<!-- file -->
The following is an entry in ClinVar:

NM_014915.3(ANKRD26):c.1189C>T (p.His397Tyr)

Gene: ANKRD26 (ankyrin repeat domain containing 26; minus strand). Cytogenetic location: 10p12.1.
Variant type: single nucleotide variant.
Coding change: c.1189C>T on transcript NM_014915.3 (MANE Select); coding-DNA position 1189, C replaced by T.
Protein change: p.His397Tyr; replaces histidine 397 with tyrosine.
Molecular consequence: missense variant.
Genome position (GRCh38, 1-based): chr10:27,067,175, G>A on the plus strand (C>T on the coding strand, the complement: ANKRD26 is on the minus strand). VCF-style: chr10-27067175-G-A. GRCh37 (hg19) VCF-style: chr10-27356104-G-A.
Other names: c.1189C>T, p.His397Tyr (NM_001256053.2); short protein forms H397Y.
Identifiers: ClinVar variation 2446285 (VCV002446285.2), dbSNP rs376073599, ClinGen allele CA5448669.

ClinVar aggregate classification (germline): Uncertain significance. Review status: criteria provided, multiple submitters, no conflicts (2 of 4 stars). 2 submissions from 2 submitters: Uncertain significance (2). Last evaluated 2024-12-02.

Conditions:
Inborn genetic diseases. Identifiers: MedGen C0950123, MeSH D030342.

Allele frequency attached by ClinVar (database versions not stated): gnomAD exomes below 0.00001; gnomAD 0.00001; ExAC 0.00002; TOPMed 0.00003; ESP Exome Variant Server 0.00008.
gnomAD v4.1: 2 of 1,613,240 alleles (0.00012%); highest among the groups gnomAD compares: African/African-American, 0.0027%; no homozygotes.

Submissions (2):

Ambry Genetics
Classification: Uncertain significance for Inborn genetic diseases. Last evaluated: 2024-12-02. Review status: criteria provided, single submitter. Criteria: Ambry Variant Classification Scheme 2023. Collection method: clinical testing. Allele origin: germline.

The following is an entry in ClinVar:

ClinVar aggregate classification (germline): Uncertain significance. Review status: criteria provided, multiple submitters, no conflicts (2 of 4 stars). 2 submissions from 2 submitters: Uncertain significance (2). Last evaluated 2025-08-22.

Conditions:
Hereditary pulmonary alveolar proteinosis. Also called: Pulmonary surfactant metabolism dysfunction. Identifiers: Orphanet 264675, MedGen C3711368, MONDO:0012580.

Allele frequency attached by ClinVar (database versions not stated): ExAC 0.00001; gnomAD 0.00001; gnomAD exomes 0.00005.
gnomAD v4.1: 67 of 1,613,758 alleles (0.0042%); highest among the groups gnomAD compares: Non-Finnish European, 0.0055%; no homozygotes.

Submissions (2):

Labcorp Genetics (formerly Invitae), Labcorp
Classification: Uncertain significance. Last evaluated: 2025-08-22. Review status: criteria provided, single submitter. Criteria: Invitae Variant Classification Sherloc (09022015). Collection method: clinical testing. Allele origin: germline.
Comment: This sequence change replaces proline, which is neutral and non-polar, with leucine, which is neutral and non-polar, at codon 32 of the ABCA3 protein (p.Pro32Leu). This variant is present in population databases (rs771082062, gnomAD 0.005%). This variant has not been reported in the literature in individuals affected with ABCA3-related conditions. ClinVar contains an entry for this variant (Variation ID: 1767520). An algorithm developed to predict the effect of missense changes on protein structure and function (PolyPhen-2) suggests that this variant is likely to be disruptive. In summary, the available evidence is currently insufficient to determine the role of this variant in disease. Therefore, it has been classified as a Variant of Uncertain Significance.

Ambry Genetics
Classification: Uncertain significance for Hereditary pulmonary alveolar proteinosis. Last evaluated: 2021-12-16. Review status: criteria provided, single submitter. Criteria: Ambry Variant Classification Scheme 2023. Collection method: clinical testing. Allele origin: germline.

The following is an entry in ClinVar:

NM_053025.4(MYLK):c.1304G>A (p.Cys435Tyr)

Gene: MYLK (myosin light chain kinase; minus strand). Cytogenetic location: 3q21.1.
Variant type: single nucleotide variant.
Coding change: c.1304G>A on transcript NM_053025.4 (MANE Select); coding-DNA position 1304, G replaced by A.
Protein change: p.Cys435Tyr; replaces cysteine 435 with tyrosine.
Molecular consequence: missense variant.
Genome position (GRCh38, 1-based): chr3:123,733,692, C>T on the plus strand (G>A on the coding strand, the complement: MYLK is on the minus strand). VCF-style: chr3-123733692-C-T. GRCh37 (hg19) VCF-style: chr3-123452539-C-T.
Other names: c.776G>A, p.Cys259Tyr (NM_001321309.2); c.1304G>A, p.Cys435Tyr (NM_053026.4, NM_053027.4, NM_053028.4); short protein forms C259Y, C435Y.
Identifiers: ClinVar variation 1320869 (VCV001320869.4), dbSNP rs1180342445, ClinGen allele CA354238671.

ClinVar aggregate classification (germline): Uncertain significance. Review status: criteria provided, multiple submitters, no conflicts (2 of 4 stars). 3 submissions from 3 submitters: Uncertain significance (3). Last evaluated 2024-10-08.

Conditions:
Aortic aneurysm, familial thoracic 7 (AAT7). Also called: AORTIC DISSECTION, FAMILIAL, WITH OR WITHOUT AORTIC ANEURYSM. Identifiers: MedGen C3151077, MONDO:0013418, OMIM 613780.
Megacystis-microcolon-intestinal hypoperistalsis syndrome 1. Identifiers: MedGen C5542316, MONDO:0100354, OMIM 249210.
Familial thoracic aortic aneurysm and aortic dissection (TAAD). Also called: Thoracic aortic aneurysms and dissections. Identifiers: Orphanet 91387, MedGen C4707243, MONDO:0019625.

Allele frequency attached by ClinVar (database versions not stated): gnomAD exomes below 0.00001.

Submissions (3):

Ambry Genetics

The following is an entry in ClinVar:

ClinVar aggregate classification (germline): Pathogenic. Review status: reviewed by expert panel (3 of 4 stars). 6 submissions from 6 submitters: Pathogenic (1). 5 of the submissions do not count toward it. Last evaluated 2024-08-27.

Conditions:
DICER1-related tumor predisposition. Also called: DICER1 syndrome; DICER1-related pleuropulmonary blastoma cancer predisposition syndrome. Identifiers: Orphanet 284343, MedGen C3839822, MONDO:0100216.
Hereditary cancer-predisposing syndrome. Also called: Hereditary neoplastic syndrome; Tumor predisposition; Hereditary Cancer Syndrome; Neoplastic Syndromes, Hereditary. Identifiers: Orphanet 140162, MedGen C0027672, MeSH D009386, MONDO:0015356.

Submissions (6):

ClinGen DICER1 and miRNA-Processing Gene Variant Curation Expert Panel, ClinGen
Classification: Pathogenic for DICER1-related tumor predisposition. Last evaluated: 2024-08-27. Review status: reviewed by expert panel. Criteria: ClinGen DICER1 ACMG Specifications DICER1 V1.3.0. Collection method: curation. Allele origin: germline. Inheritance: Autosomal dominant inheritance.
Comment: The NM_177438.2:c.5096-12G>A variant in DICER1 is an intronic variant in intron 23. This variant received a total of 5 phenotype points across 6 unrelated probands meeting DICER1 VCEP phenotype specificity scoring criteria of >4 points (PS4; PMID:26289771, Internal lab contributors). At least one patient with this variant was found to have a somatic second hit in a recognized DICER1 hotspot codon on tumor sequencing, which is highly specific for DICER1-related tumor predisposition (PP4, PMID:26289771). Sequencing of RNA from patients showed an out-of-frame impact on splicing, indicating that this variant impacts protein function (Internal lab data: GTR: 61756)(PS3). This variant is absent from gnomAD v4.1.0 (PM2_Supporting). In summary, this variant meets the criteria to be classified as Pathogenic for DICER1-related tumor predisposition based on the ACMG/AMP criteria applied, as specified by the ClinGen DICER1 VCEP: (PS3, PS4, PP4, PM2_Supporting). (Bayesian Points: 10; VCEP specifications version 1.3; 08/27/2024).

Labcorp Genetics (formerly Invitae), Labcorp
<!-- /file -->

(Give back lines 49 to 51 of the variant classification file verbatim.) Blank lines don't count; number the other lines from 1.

The following is an entry in ClinVar:

ClinVar aggregate classification (germline): Pathogenic. Review status: reviewed by expert panel (3 of 4 stars). 6 submissions from 6 submitters: Pathogenic (1). 5 of the submissions do not count toward it. Last evaluated 2024-08-27.

Conditions: